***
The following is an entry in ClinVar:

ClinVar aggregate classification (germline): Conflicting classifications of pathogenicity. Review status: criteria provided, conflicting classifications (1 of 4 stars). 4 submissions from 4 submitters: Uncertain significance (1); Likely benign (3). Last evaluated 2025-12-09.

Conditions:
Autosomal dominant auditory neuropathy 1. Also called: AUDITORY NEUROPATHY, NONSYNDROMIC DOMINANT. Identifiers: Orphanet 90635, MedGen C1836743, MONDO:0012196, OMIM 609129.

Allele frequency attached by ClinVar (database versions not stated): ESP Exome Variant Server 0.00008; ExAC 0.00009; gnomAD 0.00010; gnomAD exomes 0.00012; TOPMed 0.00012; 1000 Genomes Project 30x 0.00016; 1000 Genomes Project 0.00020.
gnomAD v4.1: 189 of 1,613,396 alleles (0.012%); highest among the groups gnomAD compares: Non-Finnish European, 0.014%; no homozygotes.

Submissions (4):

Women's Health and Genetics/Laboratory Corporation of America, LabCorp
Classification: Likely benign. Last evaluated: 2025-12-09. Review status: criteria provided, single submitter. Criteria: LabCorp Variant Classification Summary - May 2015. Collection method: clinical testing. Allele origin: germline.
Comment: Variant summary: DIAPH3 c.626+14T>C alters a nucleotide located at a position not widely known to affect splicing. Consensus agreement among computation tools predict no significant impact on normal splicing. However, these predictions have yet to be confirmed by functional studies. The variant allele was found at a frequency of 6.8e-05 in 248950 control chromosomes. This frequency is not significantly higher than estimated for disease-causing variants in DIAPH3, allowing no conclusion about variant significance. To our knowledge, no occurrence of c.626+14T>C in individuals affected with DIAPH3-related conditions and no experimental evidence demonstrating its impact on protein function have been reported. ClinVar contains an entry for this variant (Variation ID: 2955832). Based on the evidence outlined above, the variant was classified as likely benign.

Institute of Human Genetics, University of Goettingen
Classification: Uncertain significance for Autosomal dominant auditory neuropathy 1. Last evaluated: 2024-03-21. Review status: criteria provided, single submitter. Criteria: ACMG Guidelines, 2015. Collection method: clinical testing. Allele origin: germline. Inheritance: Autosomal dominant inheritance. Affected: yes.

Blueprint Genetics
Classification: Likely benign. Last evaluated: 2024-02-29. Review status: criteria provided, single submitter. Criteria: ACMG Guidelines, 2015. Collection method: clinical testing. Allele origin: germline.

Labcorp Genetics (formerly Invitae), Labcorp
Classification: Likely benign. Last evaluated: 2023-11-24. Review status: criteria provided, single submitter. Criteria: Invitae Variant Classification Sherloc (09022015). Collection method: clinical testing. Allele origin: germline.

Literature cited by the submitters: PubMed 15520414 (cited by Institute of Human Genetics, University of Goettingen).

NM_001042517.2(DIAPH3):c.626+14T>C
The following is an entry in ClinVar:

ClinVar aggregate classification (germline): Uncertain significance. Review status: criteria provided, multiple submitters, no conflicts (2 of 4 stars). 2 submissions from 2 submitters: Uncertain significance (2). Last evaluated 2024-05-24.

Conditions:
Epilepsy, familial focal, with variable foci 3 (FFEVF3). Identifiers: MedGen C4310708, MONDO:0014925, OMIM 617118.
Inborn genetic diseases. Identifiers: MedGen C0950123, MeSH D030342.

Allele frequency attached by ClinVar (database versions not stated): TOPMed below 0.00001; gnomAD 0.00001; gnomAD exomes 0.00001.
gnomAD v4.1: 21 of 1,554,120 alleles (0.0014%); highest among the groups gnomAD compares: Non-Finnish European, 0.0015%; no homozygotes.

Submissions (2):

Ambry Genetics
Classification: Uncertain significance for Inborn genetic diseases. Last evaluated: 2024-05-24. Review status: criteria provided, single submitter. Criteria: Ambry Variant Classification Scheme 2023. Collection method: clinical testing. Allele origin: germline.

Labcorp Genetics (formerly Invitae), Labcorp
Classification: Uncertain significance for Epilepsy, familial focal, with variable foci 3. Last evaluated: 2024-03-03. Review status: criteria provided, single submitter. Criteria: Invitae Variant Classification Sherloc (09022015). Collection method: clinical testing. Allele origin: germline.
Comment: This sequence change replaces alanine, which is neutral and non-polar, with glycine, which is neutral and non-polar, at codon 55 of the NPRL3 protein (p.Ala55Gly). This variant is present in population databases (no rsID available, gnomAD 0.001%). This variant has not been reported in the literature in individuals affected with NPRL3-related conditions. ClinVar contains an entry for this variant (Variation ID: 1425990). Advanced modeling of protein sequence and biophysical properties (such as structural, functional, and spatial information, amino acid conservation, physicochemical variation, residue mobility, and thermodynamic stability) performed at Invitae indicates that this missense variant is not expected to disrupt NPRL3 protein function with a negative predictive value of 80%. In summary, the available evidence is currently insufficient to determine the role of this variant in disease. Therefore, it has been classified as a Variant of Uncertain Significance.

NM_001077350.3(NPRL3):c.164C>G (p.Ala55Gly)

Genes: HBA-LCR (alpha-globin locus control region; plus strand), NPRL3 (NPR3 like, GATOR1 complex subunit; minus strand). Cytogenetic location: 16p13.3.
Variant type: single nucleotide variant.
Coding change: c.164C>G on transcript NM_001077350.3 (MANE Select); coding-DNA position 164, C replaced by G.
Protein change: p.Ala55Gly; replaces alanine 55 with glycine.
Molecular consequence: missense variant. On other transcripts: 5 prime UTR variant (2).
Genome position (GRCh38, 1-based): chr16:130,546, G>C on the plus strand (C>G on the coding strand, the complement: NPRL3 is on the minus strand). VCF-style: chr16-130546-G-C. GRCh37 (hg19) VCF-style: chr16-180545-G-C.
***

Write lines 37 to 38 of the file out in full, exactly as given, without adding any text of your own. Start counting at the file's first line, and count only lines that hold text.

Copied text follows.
Molecular consequence: missense variant. On other transcripts: 5 prime UTR variant (2).
Genome position (GRCh38, 1-based): chr16:130,546, G>C on the plus strand (C>G on the coding strand, the complement: NPRL3 is on the minus strand). VCF-style: chr16-130546-G-C. GRCh37 (hg19) VCF-style: chr16-180545-G-C.